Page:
5. Fuel properly for your workout, no matter when it is.

Deciding when to eat when can be tricky because you don’t want to enter your routine famished, but you also don’t want to go all in right after a full meal. That can cause stomach issues as your body shifts blood to your working muscles as opposed to your GI tract, which can slow down digestion and lead to uncomfortable symptoms, says Chan, like cramping or diarrhea. 

If you’re working out on your lunch hour, you should eat something beforehand, since you can’t maximize a workout of any length if you’re exercising under-fueled. “Eating a small snack with carbohydrates 15 to 30 minutes before your workout will give you an extra boost of energy,” says Chan. Opt for carbs that are lower in fiber—like a piece of white toast with nut butter or pureed fruit packets, rather than, say, an apple; they’ll be more easily digested and you won’t run the risk of GI issues, she adds. 

Then make sure to follow up your workday workout with a full meal, says Chan. Enjoy food that is “rich in protein to promote muscle and tissue recovery, carbohydrates to help replenish [energy], some sort of fat to keep you full and help you absorb nutrients, and some color from fruits or vegetables to meet your vitamin and mineral needs,” says Chan. Try options like:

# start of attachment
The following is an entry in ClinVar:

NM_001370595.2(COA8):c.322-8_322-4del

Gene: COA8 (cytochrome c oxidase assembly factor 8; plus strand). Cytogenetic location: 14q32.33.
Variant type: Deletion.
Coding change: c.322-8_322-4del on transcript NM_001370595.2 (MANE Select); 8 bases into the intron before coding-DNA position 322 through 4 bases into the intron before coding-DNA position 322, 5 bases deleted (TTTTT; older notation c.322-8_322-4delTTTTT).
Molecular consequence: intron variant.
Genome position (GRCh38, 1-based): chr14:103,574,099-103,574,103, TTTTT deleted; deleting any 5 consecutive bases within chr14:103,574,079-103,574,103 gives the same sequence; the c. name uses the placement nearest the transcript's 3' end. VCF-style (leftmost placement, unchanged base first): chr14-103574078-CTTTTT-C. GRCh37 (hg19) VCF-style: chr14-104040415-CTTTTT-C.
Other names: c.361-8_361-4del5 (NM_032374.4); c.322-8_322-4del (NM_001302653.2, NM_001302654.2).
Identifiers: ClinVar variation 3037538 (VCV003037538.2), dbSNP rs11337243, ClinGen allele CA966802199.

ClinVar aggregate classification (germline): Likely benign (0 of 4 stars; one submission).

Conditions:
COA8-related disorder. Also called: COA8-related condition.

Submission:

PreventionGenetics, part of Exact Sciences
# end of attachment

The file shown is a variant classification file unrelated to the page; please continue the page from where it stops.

• grain bowl with roasted vegetables and tofu or chicken topped with your favorite dressing or sauce
  • salad with chickpeas and chicken or tempeh and dressing
  • A turkey wrap with veggies with a side of your favorite crunchy snack such as chips, pretzels, or seasonal fruit
  • A peanut butter and jelly sandwich on whole grain bread with a side of yogurt for a really portable option

No matter what your daily schedule looks like, you’re not actually chained to your desk. Using even a few of these tips can help you set better boundaries around your time so you can have a healthier—and more productive—workday.